- Paul Volcker, former Chairman of the United States Federal Reserve and of the Economic Recovery Board
- Richard Branson, entrepreneur, advocate for social causes, founder of the Virgin Group, co-founder of The Elders, United Kingdom
- Ruth Dreifuss, former President of Switzerland and Minister of Home Affairs
- Thorvald Stoltenberg, former Minister of Foreign Affairs and UN High Commissioner for Refugees, Norway
I think we will all agree that this is a pretty impressive list of folks. Here is my bullet-pointed summary (mostly copy/pasted topic sentences, but sometimes paraphrased) of what they advocate in their Report of the Global Commission on Drug Policy (English and Spanish version available). Text in (parenthesis) is my occasional commentary.
- End the criminalization, marginalization and stigmatization of people who use drugs but who do no harm to others.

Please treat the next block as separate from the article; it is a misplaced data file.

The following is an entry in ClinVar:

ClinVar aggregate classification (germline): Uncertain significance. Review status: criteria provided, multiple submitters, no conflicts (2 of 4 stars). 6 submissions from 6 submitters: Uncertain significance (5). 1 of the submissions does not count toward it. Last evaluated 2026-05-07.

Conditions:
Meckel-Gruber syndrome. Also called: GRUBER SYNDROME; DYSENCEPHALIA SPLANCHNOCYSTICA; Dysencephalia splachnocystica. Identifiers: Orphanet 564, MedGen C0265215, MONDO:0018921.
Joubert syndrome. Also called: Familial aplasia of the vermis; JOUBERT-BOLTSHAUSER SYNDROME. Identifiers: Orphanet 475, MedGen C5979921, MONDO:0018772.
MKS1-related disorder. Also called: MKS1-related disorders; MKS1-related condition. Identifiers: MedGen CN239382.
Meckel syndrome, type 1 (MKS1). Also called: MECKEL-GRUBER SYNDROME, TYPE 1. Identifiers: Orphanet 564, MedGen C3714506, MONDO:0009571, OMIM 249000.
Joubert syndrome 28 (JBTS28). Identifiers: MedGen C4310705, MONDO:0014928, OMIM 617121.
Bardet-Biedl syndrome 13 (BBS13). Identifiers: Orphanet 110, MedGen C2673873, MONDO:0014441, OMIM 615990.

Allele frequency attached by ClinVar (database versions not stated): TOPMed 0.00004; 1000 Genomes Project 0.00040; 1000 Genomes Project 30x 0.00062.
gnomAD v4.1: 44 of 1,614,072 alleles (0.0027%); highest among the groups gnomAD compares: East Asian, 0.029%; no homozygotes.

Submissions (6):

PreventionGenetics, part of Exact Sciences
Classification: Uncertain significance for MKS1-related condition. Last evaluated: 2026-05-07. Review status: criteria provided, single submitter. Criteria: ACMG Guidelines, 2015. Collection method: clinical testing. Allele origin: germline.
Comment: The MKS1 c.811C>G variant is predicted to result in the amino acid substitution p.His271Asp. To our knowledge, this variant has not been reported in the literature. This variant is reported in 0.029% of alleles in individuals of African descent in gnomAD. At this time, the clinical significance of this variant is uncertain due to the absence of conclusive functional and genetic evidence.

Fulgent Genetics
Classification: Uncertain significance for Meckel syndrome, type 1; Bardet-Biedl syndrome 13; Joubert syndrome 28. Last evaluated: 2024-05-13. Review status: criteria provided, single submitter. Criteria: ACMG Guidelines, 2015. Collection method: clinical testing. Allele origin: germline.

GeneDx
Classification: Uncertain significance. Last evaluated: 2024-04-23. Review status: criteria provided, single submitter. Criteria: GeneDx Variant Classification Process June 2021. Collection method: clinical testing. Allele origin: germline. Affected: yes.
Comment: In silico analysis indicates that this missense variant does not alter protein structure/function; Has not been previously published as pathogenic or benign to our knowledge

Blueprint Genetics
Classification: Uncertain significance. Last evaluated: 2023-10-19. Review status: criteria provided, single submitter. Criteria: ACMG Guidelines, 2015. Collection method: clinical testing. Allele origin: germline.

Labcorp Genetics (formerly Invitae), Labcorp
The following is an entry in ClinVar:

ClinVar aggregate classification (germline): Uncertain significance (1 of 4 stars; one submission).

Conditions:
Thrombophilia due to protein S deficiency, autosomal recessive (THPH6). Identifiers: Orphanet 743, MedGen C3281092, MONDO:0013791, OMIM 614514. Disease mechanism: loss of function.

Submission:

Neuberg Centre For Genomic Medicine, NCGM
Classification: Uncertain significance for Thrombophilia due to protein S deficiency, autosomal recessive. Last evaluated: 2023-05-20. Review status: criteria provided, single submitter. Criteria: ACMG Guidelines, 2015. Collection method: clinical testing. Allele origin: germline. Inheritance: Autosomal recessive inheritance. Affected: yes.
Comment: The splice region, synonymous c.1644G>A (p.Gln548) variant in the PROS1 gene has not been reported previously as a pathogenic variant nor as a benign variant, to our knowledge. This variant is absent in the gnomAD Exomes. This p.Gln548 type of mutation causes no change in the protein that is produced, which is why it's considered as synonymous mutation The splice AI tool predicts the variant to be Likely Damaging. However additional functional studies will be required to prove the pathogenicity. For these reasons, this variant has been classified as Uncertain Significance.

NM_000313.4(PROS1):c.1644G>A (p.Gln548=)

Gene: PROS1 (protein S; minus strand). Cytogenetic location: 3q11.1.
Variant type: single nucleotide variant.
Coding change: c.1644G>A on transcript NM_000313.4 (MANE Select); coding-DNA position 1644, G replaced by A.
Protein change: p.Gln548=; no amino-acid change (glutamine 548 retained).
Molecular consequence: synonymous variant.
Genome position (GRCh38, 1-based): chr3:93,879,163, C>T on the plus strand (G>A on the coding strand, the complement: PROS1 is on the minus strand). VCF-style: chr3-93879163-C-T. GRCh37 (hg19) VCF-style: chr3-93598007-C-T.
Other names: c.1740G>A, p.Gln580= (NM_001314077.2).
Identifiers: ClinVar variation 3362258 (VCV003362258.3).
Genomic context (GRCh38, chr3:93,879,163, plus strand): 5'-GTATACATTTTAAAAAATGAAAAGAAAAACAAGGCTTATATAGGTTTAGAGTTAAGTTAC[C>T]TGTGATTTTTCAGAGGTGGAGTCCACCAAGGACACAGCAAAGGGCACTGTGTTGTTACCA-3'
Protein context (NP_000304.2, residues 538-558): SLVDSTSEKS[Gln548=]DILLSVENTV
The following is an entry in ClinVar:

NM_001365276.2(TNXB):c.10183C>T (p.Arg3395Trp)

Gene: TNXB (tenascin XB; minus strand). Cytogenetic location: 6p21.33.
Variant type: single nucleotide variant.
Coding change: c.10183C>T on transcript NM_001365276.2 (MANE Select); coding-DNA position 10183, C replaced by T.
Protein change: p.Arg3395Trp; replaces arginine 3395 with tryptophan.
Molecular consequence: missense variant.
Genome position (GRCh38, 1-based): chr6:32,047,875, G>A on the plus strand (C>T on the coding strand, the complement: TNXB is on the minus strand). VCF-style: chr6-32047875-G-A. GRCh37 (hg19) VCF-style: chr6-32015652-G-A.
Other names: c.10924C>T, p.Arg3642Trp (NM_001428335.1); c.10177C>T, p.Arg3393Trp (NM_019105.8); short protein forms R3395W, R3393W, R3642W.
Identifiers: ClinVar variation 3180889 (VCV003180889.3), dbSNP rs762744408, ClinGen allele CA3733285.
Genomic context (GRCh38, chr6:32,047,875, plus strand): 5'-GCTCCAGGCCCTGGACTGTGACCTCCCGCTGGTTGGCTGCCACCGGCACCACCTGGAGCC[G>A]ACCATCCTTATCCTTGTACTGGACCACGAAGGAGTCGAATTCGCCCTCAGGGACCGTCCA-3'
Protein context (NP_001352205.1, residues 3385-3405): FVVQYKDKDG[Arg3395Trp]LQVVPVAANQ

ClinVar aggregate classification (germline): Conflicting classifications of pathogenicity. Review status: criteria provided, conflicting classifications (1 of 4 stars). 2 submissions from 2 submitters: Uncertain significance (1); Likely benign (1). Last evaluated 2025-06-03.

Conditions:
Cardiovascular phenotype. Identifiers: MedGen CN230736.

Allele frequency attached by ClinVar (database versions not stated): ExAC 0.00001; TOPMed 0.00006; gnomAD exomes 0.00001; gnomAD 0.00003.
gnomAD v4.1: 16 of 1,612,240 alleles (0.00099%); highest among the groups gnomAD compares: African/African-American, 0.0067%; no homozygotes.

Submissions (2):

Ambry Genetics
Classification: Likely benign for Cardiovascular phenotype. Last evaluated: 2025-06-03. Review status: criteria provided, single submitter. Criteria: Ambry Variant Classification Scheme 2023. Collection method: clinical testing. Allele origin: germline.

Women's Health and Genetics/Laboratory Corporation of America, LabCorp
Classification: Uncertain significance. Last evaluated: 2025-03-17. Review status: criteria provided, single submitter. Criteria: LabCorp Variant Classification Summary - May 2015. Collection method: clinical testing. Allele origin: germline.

- Encourage experimentation by governments with models of legal regulation of drugs to undermine the power of organized crime and safeguard the health and security of their citizens. This recommendation applies especially to cannabis. (Some call it insanity to continue to carry out a slightly different variant of the exact same approach, and to nonetheless expect vastly different outcomes. That describes the current US “War on Drugs”, in a nutshell.)
- Offer health and treatment services to those in need. (YA THINK?)